When it comes to the relationship between money and happiness, the frequent reference in psychology and economics is to a study that claims earnings and happiness are positively correlated up to $75,000. After that point, the study proposes happiness flatlines. Although this is merely an average and not reflective of everyone, the general result is believable when both the $75k and a $150k have hopped on the proverbial hedonic treadmill, ceteris parabis. The $150k earner will live a far more lavish lifestyle which likely has done little for his happiness, but life doesn’t have to be this way.
The level of perceived autonomy felt at work (for those of us with a traditional job) is a significant determinate of happiness. Imagine that you earn any amount in the range above; if you have every second of your work dictated to you, your interactions with others follow a predictable script, or you feel like your job is pointless, then you are likely to be unhappy regardless of earnings. The difference when it comes to making more money in the above scenario is that the $150k earner has the opportunity to save far more money than the lesser earner giving him far more autonomy to quit the job that makes him miserable and find something else. I believe by hopping off the treadmill and saving can lead to far greater happiness and life satisfaction. While this is another harp on savings for me, I do not believe this means that we should pursue more earnings just for the sake of miserly preservation, as with everything in life, returns are diminishing.
Trying to earn more and more just for a status number can even produce unhappiness. In Skin in the Game, Taleb describes the extreme situation in which a person becomes rich and loses control of his preferences. Instead, the newly rich person substitutes constructed preferences making their lives needlessly complicated. He describes a scenario of eating at a Michelin-starred restaurant instead of a more casual joint. At the acclaimed restaurant, most men are wearing ties, the portions are small, the meal is far more expensive, and he even received a lecture on the artistic dimension of his food. Even independent of the price tag, he finds it difficult to imagine that the majority of people prefer the “nicer” restaurant.
Further, the rich may even start to use “experts” or “consultants” whose entire purpose is to make life more complicated. For example, financial advisors generally exist to make relatively straightforward concepts far more complex, and many try to sell unnecessary products or services. Another example of unnecessary complexity is the training pushed by most personal trainers. These trainers will often focus on making their clients do an extensive range of exercises and work them overly hard to make sure they are sore, so they “feel” as though they had a good workout. The truth is that a more moderate approach and focusing on improving at a few exercises will produce far better long-term results. I can see the argument that the rich do not have time to worry about these things, but we can derive a significant amount of satisfaction from researching and figuring things out for ourselves. Although an expert may make you feel as though you have more choices, you have essentially ceded control of a certain area of your life when you hire an expert.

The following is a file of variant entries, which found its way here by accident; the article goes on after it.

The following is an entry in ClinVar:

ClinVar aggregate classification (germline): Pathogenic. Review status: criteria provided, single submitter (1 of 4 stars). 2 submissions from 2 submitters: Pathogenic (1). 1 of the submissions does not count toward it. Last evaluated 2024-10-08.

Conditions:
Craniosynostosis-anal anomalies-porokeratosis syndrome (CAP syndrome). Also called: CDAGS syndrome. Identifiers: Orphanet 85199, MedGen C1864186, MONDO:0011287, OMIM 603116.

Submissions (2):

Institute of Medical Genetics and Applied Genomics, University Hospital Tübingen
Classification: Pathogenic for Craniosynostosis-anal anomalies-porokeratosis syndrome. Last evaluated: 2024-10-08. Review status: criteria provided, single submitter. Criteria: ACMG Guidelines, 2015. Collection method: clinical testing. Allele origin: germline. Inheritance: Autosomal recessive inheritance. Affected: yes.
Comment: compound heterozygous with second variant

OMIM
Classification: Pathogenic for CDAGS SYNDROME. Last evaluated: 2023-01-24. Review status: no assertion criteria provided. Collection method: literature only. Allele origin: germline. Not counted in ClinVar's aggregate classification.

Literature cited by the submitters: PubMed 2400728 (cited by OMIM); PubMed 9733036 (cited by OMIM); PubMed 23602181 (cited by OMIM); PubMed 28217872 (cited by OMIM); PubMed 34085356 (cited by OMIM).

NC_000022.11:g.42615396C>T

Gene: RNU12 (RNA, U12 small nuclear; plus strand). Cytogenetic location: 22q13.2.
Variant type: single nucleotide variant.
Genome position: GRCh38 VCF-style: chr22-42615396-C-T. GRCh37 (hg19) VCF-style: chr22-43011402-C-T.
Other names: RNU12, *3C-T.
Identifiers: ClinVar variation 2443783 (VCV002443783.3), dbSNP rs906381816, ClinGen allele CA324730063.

Taleb goes on to say that people are more cheerful in close-quarter neighborhoods rather than vast mansions. However, the super-rich tend to isolate themselves and have impersonal relationships with various types of servants. Imagine you were so wealthy that you were incredibly famous (read Jeff Bezos). For the average person, this would likely lead to a miserable life. You would be unable to have a close personal friendship without your money or status going to one of your heads tainting the relationship. People need to feel like equals in order be friends. When your friend has a billion dollars in the bank, one of your likely will feel superior or inferior. Taleb’s advice is that if you are rich, “you need to hide your money if you want to have friends.” Obviously, this may often be impossible for celebrities which may explain the string of recently publicized suicides, but less obviously, Taleb is also implying that you may need to hide your erudition to make connections with others.
Of course, we all want to earn more even if we don’t want to spend it, but make some careful considerations before accepting an upward job move and always striving upward. First, ensure your greater earnings do not isolate you. Becoming a manager can be very segregating if all of your friends at a company once saw you as equals. Consider the amount of stress you may have to endure while keeping in mind your levels will likely peak soon after assuming your new position. While a certain amount of pressure makes life worth living, and aspiration is healthy, too much stress can also lead to an early grave. Researchers noted rich people are more likely to be stressed than those with a moderate income. While in and of itself this is not a bad thing, make sure it is not too much for you to handle. Finally, ensure that your additional income does not reduce your optionality or the condition of having choices. If you are so wealthy that you now need a bodyguard, or you lock yourself into a career that makes you miserable, you are likely doing it wrong. While there is nothing inherently wrong with wanting to earn more, make sure it doesn’t make you miserable in the process.